The importance of bat pollination has been demonstrated for many plant species. Yet this mutualism has rarely been studied on a community-wide level. In this paper we present results of a yearlong study of a bat–flower community in cloud forests on the western slopes of the Ecuadoran Andes. Of eight plant-visiting bat species caught, only Anoura caudifera and A. geoffroyi were carrying pollen. These species of Anoura supplement their diets with insects. Unlike glossophagines in other environments, however, which switch completely to a frugivorous or insectivorous diet during certain seasons, they are nectarivorous year-round and were never found with seeds or fruit pulp in their feces. Of the 13 morphotypes of pollen carried by the bats, 11 were identified to genus and 7 to species. Floral characteristics of all of these plants fit the traditional chiropterophilous syndrome well. Our study represents the first direct evidence of bat pollination for those plants identified to species, including four species of Burmeistera (Campanulaceae), as well as the first record of bat pollination for a plant of the genus Meriania (Melastomataceae). While overlap in the diets of the two Anoura was high, significant differences in visitation frequencies to particular plant species were detected. The larger bat species (A. geoffroyi) preferred large flowers, whereas the smaller species (A. caudifera) preferred small flowers.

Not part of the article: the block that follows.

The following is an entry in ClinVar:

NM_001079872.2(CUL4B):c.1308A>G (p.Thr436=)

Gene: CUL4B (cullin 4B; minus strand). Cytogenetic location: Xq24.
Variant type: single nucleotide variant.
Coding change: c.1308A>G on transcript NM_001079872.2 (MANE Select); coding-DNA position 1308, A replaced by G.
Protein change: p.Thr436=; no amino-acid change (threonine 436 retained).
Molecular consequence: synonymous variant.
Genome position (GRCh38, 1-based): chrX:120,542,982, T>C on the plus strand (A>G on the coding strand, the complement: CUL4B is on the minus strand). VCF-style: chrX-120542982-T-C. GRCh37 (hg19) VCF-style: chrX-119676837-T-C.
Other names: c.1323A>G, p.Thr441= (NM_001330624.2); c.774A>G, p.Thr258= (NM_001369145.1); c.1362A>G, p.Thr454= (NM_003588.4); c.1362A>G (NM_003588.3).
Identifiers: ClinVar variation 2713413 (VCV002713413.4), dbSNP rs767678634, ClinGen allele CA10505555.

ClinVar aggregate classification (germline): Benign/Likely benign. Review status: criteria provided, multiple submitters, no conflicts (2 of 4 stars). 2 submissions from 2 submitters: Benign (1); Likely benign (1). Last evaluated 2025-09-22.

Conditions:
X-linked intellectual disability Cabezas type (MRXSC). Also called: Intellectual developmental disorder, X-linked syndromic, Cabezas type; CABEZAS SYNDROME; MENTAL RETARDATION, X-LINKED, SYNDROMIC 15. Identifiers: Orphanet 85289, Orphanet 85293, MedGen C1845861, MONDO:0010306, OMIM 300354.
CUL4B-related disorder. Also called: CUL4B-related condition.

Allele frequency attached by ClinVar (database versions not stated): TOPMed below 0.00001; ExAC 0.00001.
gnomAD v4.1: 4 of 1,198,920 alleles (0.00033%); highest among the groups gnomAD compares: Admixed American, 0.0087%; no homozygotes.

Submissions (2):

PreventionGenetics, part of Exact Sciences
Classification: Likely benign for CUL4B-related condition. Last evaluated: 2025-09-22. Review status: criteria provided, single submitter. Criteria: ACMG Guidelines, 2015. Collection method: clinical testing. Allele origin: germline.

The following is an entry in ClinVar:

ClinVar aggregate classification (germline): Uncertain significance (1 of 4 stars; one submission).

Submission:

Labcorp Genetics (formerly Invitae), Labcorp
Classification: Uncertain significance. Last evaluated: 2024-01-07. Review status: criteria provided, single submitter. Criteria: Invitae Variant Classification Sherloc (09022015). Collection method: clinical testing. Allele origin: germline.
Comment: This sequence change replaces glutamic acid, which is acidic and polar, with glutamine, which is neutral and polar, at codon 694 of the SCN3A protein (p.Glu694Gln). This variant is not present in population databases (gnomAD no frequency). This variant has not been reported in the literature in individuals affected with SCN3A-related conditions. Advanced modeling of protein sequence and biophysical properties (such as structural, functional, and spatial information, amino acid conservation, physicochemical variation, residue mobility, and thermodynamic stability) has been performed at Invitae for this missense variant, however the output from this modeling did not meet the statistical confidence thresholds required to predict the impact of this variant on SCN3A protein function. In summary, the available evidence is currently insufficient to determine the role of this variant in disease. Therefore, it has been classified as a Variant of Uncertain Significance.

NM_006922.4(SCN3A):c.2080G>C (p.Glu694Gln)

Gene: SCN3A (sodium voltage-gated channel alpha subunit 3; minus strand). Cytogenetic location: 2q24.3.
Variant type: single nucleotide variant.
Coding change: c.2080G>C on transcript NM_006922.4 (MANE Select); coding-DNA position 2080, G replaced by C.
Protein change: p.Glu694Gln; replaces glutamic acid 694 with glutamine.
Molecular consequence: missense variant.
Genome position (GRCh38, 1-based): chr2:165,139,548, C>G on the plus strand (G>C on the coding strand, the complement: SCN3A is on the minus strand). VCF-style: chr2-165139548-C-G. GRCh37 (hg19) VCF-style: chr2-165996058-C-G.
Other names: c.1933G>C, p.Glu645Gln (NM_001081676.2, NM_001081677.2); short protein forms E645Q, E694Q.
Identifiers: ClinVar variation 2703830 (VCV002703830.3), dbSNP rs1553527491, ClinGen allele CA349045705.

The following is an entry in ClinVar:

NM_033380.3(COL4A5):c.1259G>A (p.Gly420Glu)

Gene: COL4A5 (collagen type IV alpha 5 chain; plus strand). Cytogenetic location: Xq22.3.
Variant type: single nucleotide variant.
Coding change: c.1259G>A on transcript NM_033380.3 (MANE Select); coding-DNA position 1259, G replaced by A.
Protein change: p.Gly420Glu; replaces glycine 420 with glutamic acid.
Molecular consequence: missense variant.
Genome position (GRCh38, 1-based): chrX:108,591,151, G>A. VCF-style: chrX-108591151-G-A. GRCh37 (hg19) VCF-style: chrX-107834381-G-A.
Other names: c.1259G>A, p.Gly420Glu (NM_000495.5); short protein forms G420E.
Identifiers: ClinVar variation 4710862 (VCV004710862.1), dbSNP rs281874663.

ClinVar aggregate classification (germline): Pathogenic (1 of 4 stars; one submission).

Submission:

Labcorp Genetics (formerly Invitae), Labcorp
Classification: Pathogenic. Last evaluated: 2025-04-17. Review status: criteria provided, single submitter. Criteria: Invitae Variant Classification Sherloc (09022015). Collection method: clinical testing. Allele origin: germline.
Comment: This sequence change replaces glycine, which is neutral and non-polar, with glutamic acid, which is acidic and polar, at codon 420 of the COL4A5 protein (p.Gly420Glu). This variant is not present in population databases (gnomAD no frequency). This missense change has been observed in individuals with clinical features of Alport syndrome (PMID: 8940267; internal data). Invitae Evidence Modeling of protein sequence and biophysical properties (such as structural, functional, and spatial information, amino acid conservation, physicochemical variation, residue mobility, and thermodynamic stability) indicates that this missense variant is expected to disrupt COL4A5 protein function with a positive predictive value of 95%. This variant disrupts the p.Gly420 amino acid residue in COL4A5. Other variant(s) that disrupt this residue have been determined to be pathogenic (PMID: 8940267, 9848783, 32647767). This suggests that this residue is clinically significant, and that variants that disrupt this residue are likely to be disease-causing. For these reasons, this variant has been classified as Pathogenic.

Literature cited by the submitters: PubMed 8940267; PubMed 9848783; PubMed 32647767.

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Vol. 34 • No. 3